In a preferred arrangement the completion lubricator valve is provided by two flapper valves; the upper flapper valve known as a fail open test valve, (FOTV) is normally biased closed and if the valve fails, it fails in to the open position. The lower valve is a standard sub-sea safety valve which is a failsafe close valve and, in the event of valve failure, closes to isolate the well. The completion lubricator valve is the combination of the FOTV and SSSV.
The FOTV and SSSV have hydraulic control lines for actuating the valves with and also springs for biasing the valves into an open or a closed position.
According to a first aspect of the present invention there is provided a completion lubricator valve for use with horizontal well completions, said completion lubricator valve comprising:
an upper test valve means arranged to stay open in the event of valve failure, said upper test valve means having first means for moving said valve between an open position and a closed position, said first valve being urged into an open position in the absence of external force applied to said upper test valve means,
a lower test valve means spaced from said upper test valve means and arranged to close the bore of the completion lubricator valve in the event of failure of said lower test valve means, said lower test valve means having second means for moving said valve between an open and a closed position, said second valve means being urged into a closed position in the absence of an external force applied to said lower test valve means,
the arrangement being such that when an external force is applied to said upper test valve means said valve is moved to a closed position and a pressure test can be performed against said closed valve from above, and in the absence of an external force being applied to said lower tool valve means the valve is closed and a leak-off test can be performed against said lower test valve means from below.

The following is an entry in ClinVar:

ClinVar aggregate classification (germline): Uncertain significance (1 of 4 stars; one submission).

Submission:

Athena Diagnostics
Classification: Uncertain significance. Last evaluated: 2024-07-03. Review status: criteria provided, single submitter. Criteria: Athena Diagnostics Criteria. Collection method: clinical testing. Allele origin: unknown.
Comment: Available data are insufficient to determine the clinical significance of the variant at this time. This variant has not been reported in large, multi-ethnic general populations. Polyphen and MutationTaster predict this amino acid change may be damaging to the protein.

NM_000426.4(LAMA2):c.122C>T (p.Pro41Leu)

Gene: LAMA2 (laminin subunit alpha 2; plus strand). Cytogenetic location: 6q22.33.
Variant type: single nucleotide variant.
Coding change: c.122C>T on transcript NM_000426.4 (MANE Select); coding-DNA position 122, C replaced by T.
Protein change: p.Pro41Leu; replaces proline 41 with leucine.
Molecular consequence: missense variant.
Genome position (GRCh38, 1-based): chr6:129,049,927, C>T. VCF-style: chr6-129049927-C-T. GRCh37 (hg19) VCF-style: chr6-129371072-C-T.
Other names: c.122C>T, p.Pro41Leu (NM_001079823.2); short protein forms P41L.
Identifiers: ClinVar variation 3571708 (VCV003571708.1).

Preferably, said upper valve means and said lower valve means are flapper valves. Alternatively, said upper and lower valve means are apertured ball valves.
Preferably also, said first and said second means for moving said respective upper and lower valves comprise a mandrel moveable in a bore of a housing and a coil spring disposed between the wall of said mandrel and said housing, said mandrel being moveable between a first and a second position in response to the application of an external force to allow said valve to move between open and closed positions.
Conveniently, the external force to said upper and said lower valves is a hydraulic force applied via conduits running from the well surface to said respective valve housings.
Conveniently, the flapper valves are spring biased, said upper flapper valve being biased to the open position in the absence of a hydraulic force and said lower flapper valve being biased into said closed position in the absence of said hydraulic force.
According to a further aspect of the present invention there is provided a method of running intervention equipment in a wellbore to maximise safety comprising the steps of:
closing a first lower well test valve,
lowering an intervention tool through a surface test tree,
closing an upper well test valve, said upper well test valve being disposed above said lower well test valve,
pressure testing said upper well test valve in a closed position and monitoring the effect of the pressure test on pressure gauges,
opening said upper well test valve after said pressure test,